Before making any technology choices, think critically and innovatively - seeing situations in new ways, being able to deal with uncertainty and ambiguity. It is critical to get decisions right early in a project. Ensure the business goals are clear and aligned with the technical direction you want to pursue. While the execs may find your technical proposal amusing, what they are really interested in is:
- Resources required
- Customer impact
Visualize your tech strategy
Having a visual representation of your technology estate and capabilities allows you to
- share technical vision and direction with the entire organisation to get alignment & ensure everybody is pulling in the same direction
- identify gaps that could be filled with training
- achieve standardisation and assess new technologies for innovation
Light weight documentation that captures key technology decisions and choices helps in providing context not only to your team but also for future teams, who may want to evolve your technology landscape. Architecture decision records is a useful technique that I have used to capture key architecture decisions on projects for visibility within the team and for external oversight.
Most of our time and energy is spent translating complex business rules into code, rather than thinking about the rules themselves. When you’re thinking in terms of a programming language, code constrains your ability to think, it can make you miss the forest for the trees. Therefore it is crucial to think before writing any code and to document your thinking. This could be your business architecture, system architecture or the associated data flows. Whilst documentation is important, it is also important for it to be easily consumable. Using a standard approach like C4 model across all your artifacts for visualising your architecture, goes a long way in communicating and thinking above the code.
Simplify not over engineer
Simplicity in software can be elusive because we often do not make the distinction between essential complexity and accidental complexity. Automation is a noble pursuit, however knowing what to automate and when, determines whether you are simplifying or over engineering. Before you go on an “automate everything” spree it is worth thinking about
- What percentage of your software is really complicated? How much of it actually impacts the business? Does the complex part absolutely need to be automated? Can the business deal with it manually or accept it as a risk?
- Are you designing a system that can never possibly fail? Trying to handle “every possible thing” that can go wrong in your system leads to accidental complexity. Perform a cost benefit analysis of your design choices and think if all of them are worth investing time and money.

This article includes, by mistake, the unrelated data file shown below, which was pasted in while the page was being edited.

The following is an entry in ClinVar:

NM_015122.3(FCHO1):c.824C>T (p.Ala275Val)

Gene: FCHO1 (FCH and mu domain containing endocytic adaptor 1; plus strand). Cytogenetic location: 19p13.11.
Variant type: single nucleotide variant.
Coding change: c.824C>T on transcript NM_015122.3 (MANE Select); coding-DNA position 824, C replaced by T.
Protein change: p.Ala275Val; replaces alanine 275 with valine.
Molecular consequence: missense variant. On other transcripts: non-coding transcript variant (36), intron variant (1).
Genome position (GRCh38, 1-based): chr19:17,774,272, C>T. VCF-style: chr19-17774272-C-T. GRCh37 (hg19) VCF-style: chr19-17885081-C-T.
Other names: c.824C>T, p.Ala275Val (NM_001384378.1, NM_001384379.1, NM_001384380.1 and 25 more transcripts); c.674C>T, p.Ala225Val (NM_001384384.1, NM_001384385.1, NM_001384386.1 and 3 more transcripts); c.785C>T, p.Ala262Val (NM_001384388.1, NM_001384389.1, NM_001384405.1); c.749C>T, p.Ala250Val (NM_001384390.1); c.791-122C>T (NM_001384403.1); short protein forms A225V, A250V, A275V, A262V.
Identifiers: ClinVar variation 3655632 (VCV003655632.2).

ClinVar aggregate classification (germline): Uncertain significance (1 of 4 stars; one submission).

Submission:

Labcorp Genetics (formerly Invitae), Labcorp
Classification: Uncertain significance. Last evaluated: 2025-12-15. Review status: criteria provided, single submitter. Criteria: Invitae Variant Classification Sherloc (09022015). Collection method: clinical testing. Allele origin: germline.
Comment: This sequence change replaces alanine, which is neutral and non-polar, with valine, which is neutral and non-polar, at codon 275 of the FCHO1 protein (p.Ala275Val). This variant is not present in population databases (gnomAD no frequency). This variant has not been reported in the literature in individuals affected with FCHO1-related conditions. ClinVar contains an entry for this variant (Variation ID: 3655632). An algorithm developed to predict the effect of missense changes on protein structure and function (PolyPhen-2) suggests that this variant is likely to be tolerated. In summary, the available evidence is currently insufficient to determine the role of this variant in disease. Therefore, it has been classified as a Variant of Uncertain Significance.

- Are you doing premature generalisation? When do you prioritise extensibility and generalisation in your software because each of them has simplicity and cost trade offs?
- Do you adopt bleeding edge tech or something that works? Boring is good. Are you experimenting with new tech at the core of your system or at the periphery?
- Are you optimising for the things that can be easily seen and measured (e.g. code repetition) while ignoring software complexity that can be hard to measure?
- Are you a victim of tech overuse? Technology can solve a lot of problems but overusing it can cause more problems that it can solve. With a hammer everything looks like a nail. You can let humans deal with the edge cases, especially early on in a project.
Adopt tools and tech fit for purpose
“Technology can bring benefits if and only if it diminishes a limitation” - Eliyahu Goldratt
Before adopting any new technology, it is important to do an objective evaluation of:
- What is the power of the technology?
- What limitation does the technology diminish? How can you prove that the limitation is holding you back? How would you know it was diminishing? What could you measure?
- What existing rules enable us to manage this limitation? Do we need to be wedded to those rules? Who owns the rules? Who might be threatened by dismantling them? How can we make it safe to change? How to create a graceful exit?
- What new rules will we need? How can we safely exploit this new technology? How do we introduce and institutionalise these new rules across the business?
As a principle - chose the best tools and implementations available over standardising on any one language or platform and resentfully accepting its inherent limitation. Select a tool/programming language keeping business goals in mind to optimise for the right combination of
- Cost of the service
- Current cost vs future, cost variance with scale and additional capabilities
- Cost of operation and support
- Fit for purpose
- Minimal lock-in (choice)
- Ease and speed of development (agility)
- Tech capability of the business (support)
- Availability of existing libraries/integrations (flexibility)
- Performance & security
- Openness - can’t do it alone, learn from shared practices and best ideas in the open source community, no vendor lock-in, contribute & attract talent. e.g. in your area it maybe easier to hire engineers for deploying and securing linux based systems than say windows.